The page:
COMPLEMENT:Drishyam's marketing relied on Ajay Devgnand Tabu appearing together
She may be the thinking man's actress, but Tabu has not been able to keep pace with the commercial side of the industry thanks to her image of being too strong to be a typical Bollywood heroine... and her reclusive nature
She was neither at her best nor worst. In a police officer's uniform, which seemed to be spray painted on her, at best Tabu was professionalism personified in the lately released Drishyam - the Hindi remake of a Malayalam film which toplined Mohanlal. Kamal Haasan played the male lead in the Tamil remake. Ajay Devgn took over as the beleaguered common man in the Bollywood version.
The publicity for Drishyam focused on Devgn and Tabu - in the posters, trailers, as well as the nationwide press meets in the course of which both emphasised that it felt wonderful to be teamed together again, ever since their younger days in Vijaypath, Haqeeqat and Takshak. Tabu performing a street dance to the song Ruk ruk ruk was one of the more entertaining elements of the formulaic action flick Vijaypath, released way back in 1994
Which brings me to the question: is the infinitely gifted Tabu truly cut out for the fantasy-crammed potboilers? She is, but I can't help feeling she missed the bus during the initial phase of her career. Neither Aamir nor Shah Rukh ever paired up with her since she's at least two inches taller than both of them. The short-statured Salman Khan also shied away from her till last year's Jai Ho, but not as what is called his 'romantic interest'. No fears.
I suspect Tabu could have become a major 'commercial' force but for the fact that, besides Ajay Devgn and Sunny Deol, other heroes have preferred their leading ladies to be diminutive and docile. That Tabu isn't.
Quite clearly, her screen presence is that of a woman of spleen and substance. Moreover, she has taken the kind of risks few actresses have, portraying a greying mother in Astitva, a grungy dancer in Chandni Bar, a discontented NRI housewife in The Namesake and a mother buffeted by a sea-storm in The Life of Pi. These roles fetched her an armload of awards and hosannas from the critics, but she could never make the transition to the A-list of heroines in the top banner extravaganzas. More's the pity.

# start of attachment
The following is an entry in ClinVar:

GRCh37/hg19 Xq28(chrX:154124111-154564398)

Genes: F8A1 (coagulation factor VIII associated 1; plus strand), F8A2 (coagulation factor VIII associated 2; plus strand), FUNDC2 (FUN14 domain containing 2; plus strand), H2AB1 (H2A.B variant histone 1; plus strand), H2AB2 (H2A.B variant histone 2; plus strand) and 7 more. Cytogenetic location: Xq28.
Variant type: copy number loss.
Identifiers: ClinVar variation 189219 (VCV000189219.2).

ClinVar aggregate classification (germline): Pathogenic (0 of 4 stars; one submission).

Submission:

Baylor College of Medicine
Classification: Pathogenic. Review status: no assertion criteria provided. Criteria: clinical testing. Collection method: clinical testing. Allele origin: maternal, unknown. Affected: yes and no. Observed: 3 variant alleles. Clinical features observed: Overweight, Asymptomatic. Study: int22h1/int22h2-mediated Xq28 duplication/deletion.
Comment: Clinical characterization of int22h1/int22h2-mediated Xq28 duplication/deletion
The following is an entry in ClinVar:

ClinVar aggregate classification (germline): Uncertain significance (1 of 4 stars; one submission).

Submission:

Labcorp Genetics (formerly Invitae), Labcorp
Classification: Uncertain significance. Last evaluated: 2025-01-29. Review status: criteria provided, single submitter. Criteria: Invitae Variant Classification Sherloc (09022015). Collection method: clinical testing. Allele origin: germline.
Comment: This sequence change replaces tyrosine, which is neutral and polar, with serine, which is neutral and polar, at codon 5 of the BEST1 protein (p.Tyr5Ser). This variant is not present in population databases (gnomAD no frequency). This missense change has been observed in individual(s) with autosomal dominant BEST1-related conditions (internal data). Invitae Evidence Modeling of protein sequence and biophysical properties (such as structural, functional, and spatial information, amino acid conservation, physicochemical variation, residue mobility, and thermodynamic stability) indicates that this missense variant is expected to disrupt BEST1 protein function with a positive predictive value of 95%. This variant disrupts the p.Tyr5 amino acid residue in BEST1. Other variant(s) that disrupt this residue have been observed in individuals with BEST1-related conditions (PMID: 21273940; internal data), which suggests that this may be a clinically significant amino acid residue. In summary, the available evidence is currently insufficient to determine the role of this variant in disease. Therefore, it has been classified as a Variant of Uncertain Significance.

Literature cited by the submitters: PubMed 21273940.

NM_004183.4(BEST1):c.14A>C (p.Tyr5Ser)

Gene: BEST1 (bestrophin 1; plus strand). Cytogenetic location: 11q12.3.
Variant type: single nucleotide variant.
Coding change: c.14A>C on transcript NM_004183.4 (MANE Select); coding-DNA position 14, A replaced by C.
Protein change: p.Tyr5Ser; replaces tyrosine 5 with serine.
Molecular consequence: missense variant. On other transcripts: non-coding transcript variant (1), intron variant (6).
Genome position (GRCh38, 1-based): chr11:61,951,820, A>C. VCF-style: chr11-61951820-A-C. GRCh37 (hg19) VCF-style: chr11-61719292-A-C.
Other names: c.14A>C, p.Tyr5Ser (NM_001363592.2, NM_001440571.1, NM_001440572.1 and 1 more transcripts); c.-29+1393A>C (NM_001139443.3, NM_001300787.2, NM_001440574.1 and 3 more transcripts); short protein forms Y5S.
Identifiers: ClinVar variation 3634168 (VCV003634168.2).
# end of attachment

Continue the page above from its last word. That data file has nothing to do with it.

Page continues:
SHABANA'S FLIP FLOPS: She had to contend with the likes of Arth and Mandi
To a degree, her commercial ratings are comparable to her real-life aunt Shabana Azmi. Despite toting success as the mandatory heroine in Fakira, Amar Akbar Anthony and Thodisi Bewafaai, to cite a few random examples, Azmi has been at the peak of form in the unconventional, socially concerned Ankur, Mandi, Arth, Paar, Khandhar and The Godmother. Curiously, aunt and niece have never come together to make sparks fly on screen. Projects were designed for them but Tabu is known to have abruptly nixed the offers.
In retrospect, Azmi has scored over Tabu as an actor, also because of her stage performances in the long-running plays Tumhari Amrita and Broken Images.
Doubtless, Tabu, too, would draw house full shows on the theatre circuit, but has chosen not to, excusing herself with the unconvincing argument that she suffers from stage-fright.
Does she? I don't think so. Indeed, Tabu could extend her craft on stage quite effortlessly. But offer her Jean Cocteau's The Human Voice or Ibsen's A Doll's House, and she responds, "I don't think so. I wouldn't be able to face a 'live' audience." Again, that's a pity. Ask any B-town sound technician and they are unanimous in their opinion that Tabu's dialogue pitch and expressiveness are the best they have recorded in their lifetime. Tabu's is the kind of nuanced voice that is perfect for stage performances. Needless to add, so is her confidence in handling any role, whether commensurate to her age (43) or not.
For close to half a decade, Tabu's Garbo-esque reclusiveness had become an issue with the Bollywood-wallahs. From her apartment, where she lives with her mother, she thumbed down projects by the dozen and appeared to be miffed by the treatment accorded to her in the Yashraj banner produced Fanaa, in which she was seen in a thankless cameo.
And although she has asserted her flair for comedy in Biwi No 1 and Hera Pheri, she hasn't exactly been allowed to have a blast in front of the camera. Confined to the zone of a 'serious actor', she has most often been viewed by filmmakers and viewers as a woman who must confront the most harrowing odds, like she did as a young woman tackling the scourge of terrorism in Maachis and Hu Tu Tu, both piloted by her mentor Gulzar.
If her first batch of films - Prem and Pehla Pehla Pyaar, which did present her in a glamorous light - had succeeded, Tabu's story would have been entirely different. For sure, she would have been seen in many more films with frontline actors.
Yet, it isn't Tabu who botched up her career; no way. She is held in high esteem and will always be in the pantheon of Indian cinema. It's just that when I see her as the stock-in-trade tough cop (in that awfully designed uniform) of Drishyam, my heart sinks. Tabu deserves a better deal, she always did.